NCAA Rules Committee Proposes Lacrosse Changes and Stuff

Well, I picked just about the worst weekend ever to take a three-day vacation.

Friday morning, as I'm walking to my Jeep to load up coolers and bags, I see that the NCAA unleashes its rules proposals for college lacrosse. They looked controversial and detailed and generally requiring more than 30 seconds to understand them. So, instead of sitting in front of my computer and working on a story, I muttered, "Screw it," punched the accelerator, and spent three days in Pennsylvania, not worrying a damn about shot clocks and "U" and "V" stringing restrictions. It was great. It was fun.

And now I'm back in reality and this needs to be addressed. Drats.

You've probably seen it by now, but in case you haven't, the Men's Lacrosse Rules Committee recommended four primary proposals and four secondary items. Here's a quick rundown of the primary proposals:

  • Faceoffs: First of all, they're still going to exist. Second of all, the motorcycle grip was recommended for extinction as well as tape around the throat of the stick for players taking draws. Third of all, the "violation/send-off" is going away. Fourth of all, there's some technical things around penalty situations and number of pre-whistle violations.
  • Restarts: This is what's going to potentially bring back the two-way midfielder and streaking fun -- officials are instructed to restart play quickly. The hope is to limit dead time and, I am to assume, test the cardiovascular ability of the athletes. Also included in this proposal: The five-second goalie grace period is dead. There are some other technical things in this area of the proposal, but I'm going to pass on that for now.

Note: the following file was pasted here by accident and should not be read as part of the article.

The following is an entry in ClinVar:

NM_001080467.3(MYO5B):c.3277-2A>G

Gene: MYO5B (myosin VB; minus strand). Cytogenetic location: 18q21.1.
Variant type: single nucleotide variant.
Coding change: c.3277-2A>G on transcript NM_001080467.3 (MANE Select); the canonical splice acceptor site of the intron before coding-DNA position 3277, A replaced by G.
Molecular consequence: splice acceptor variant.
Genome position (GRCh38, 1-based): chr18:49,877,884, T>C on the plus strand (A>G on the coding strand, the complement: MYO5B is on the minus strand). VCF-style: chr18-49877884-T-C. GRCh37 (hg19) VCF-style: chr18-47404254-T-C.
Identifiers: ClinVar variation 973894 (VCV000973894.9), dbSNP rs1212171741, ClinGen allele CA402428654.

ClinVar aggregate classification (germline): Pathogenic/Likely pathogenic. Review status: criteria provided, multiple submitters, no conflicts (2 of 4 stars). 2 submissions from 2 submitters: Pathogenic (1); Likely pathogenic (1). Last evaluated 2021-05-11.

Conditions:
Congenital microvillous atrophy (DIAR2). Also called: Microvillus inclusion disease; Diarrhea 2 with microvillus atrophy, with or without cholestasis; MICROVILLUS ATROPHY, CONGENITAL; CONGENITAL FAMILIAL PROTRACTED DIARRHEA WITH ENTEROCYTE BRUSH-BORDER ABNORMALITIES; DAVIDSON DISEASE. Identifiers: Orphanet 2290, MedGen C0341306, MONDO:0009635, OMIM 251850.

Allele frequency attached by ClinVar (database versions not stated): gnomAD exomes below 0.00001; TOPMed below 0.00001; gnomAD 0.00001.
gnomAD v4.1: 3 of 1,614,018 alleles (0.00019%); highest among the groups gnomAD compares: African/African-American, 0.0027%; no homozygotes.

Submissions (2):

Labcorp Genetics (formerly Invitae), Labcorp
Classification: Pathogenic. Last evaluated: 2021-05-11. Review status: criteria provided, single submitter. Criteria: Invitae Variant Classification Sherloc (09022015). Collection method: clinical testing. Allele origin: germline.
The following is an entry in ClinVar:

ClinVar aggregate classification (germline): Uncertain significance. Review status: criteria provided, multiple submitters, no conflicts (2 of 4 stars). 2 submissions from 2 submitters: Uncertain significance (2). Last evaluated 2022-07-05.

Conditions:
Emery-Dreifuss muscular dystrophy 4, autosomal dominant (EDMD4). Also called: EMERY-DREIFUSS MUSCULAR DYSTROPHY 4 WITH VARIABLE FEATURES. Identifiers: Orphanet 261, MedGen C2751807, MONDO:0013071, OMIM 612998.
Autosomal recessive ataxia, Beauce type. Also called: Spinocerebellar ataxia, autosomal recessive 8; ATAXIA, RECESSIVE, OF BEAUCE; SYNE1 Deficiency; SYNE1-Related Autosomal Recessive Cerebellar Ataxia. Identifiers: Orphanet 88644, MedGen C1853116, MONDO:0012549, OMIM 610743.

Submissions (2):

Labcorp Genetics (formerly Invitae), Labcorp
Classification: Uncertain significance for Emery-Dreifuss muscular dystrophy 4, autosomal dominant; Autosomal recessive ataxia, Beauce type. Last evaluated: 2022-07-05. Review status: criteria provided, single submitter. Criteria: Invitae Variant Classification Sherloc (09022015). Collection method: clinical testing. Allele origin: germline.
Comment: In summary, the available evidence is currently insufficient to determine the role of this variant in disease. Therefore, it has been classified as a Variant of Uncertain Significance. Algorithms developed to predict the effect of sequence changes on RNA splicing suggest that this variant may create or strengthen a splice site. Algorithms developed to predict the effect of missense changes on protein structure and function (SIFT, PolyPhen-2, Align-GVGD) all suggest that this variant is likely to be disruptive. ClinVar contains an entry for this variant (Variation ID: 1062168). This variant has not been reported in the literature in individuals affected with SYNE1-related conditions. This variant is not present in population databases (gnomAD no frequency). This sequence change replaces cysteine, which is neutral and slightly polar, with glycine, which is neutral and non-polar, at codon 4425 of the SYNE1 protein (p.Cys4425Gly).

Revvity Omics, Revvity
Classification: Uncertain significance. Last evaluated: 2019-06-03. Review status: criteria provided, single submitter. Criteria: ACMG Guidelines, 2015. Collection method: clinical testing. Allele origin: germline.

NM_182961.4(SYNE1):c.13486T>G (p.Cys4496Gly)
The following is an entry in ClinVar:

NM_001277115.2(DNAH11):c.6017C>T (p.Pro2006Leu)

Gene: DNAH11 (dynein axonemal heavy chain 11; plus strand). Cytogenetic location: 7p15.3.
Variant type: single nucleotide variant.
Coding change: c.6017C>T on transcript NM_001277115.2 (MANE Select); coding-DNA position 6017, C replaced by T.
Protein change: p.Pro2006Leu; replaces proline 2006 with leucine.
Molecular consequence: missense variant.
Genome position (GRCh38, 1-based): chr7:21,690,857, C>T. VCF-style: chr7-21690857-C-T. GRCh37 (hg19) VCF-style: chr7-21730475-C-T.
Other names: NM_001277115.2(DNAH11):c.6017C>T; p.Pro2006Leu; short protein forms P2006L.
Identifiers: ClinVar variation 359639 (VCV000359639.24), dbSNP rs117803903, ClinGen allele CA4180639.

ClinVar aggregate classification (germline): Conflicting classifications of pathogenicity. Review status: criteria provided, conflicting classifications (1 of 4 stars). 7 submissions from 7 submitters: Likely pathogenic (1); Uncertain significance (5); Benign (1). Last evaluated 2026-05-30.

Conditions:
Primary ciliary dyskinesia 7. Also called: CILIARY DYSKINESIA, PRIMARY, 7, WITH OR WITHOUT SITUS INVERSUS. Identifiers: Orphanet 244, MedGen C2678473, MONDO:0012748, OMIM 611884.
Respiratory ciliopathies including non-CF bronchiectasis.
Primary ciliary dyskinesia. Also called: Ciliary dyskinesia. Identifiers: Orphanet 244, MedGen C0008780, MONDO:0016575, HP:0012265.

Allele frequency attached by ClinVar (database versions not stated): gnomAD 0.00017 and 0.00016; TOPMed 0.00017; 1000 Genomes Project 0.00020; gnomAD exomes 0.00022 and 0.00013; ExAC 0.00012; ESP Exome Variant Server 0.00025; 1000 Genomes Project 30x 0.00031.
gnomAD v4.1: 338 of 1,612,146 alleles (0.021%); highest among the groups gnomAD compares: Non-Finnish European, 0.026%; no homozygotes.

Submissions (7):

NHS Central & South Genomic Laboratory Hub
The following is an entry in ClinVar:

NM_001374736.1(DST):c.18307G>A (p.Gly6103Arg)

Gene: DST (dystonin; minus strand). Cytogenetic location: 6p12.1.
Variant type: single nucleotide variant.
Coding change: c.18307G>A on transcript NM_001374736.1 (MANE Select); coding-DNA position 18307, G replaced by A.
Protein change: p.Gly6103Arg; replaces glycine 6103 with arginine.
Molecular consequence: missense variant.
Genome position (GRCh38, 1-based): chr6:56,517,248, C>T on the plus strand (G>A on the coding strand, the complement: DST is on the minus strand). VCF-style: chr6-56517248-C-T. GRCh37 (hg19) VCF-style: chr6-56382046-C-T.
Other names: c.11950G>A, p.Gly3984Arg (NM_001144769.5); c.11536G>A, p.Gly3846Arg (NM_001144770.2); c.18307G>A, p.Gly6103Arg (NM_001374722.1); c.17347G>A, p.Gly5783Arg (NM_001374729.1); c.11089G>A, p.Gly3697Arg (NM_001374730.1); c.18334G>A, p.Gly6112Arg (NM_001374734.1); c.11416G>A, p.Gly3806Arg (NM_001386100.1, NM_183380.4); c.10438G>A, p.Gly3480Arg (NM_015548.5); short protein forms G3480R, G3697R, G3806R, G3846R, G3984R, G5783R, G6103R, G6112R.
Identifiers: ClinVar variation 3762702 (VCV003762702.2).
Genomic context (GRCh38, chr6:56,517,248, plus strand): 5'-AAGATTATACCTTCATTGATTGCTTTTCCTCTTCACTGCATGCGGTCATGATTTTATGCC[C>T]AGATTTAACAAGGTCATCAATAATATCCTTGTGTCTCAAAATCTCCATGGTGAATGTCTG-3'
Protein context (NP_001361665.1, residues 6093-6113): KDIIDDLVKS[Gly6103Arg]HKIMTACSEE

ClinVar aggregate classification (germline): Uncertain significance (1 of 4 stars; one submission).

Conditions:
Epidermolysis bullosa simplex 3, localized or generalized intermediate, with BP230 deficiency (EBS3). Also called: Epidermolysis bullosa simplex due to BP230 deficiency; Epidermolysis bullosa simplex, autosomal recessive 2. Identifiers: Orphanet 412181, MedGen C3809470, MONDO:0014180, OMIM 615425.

• Sticks: Well, this may get to the heart of the issue:

  • Shot Clock: It isn't simple, it feels like a compromise, and I have no idea if this is going to pass when the proposals come to a vote fairly soon. It's a protocol, which pretty much means that it's convoluted and odd and may not work. The bottom line is that after the officials signal a stall warning, a 20 second (and then 10 second) count goes into effect until a shot is taken or time expires. Now, there's all kinds of exceptions and rule subtleties here, but that's the basic principle: Once a team is signalled for a stall, things need to happen and numbers start at 30 and end up, potentially, at zero with the defensive team getting the bean.

So, those are the big ticket items. College Crosse will peel each of these -- and the secondary recommendations -- apart throughout the week. Until then, I'm still recovering from my sunburn.

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